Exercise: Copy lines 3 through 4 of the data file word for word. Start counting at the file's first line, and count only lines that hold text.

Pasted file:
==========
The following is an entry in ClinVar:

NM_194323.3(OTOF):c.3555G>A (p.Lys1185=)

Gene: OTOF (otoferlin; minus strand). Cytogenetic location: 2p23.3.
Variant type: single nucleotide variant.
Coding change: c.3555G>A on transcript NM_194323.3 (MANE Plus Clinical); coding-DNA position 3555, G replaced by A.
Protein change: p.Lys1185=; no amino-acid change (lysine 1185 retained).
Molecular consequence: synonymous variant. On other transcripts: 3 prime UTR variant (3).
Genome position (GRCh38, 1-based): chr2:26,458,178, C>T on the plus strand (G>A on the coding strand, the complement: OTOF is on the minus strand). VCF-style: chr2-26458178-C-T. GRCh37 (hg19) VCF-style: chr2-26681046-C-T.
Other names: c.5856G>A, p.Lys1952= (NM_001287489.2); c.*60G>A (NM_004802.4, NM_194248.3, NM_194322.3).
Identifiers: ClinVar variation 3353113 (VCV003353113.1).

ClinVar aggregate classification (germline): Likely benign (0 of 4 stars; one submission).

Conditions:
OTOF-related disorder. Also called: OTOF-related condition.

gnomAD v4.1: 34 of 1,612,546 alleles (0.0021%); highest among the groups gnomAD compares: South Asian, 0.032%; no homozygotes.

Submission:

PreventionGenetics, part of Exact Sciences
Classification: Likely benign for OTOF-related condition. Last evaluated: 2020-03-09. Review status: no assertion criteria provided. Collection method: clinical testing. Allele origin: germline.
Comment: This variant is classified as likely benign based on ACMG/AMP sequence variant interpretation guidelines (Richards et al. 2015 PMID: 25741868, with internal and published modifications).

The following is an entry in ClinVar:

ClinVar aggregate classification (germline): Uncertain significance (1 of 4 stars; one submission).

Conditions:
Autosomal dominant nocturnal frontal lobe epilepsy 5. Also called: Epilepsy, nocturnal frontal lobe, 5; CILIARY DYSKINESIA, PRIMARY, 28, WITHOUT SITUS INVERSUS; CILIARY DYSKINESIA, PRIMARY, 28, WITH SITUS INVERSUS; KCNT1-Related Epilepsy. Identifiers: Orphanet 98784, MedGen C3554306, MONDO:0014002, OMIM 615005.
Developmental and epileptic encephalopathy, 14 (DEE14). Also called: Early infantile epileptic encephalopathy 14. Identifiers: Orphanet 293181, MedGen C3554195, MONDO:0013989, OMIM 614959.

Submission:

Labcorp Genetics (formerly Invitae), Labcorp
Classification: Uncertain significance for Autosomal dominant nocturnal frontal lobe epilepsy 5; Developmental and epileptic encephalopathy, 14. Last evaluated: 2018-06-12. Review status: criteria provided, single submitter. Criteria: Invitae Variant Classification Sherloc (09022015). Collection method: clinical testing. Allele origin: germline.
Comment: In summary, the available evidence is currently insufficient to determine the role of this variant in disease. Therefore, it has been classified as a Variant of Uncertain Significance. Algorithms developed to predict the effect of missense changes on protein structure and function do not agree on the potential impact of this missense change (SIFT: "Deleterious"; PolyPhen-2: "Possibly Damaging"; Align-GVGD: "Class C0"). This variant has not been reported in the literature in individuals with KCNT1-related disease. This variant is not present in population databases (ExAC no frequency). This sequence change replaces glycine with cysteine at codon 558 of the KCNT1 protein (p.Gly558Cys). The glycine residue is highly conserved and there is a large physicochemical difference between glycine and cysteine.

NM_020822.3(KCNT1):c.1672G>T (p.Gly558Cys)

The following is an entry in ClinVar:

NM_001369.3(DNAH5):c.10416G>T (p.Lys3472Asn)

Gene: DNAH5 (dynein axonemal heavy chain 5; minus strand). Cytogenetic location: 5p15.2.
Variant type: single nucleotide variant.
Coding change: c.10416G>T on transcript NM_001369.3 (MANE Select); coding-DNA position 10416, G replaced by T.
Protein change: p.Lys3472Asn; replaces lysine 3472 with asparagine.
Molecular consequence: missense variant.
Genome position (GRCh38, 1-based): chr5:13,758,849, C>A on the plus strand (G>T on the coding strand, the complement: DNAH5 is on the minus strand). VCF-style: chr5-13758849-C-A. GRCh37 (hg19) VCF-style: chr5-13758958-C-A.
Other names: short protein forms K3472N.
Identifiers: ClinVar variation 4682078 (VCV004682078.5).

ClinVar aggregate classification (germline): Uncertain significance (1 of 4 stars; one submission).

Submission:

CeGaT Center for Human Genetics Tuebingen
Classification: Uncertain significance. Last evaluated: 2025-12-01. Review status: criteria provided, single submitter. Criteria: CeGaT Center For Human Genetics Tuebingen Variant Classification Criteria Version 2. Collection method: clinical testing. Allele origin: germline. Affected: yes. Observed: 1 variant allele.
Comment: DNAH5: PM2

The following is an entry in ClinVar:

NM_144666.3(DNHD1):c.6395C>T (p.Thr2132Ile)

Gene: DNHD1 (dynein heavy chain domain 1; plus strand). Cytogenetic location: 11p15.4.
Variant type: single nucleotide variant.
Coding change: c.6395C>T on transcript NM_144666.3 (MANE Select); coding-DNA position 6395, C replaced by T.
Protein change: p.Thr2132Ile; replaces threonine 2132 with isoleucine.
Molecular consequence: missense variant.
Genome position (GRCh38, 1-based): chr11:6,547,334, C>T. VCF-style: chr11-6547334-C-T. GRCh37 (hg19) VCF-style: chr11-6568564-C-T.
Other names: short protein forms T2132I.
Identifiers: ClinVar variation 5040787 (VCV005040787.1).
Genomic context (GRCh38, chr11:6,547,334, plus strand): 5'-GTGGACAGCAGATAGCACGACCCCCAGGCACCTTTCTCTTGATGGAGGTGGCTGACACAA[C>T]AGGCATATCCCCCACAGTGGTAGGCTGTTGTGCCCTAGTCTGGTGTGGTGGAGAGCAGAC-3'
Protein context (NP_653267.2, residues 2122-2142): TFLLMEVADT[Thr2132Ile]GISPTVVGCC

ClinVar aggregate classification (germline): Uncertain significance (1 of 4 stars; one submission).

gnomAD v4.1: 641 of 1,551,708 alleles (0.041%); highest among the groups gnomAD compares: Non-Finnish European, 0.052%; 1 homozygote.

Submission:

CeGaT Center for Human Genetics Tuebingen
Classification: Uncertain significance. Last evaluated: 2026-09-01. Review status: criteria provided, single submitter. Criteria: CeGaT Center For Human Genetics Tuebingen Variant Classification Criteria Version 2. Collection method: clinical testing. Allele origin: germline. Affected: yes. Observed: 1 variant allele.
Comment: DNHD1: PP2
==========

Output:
Gene: OTOF (otoferlin; minus strand). Cytogenetic location: 2p23.3.
Variant type: single nucleotide variant.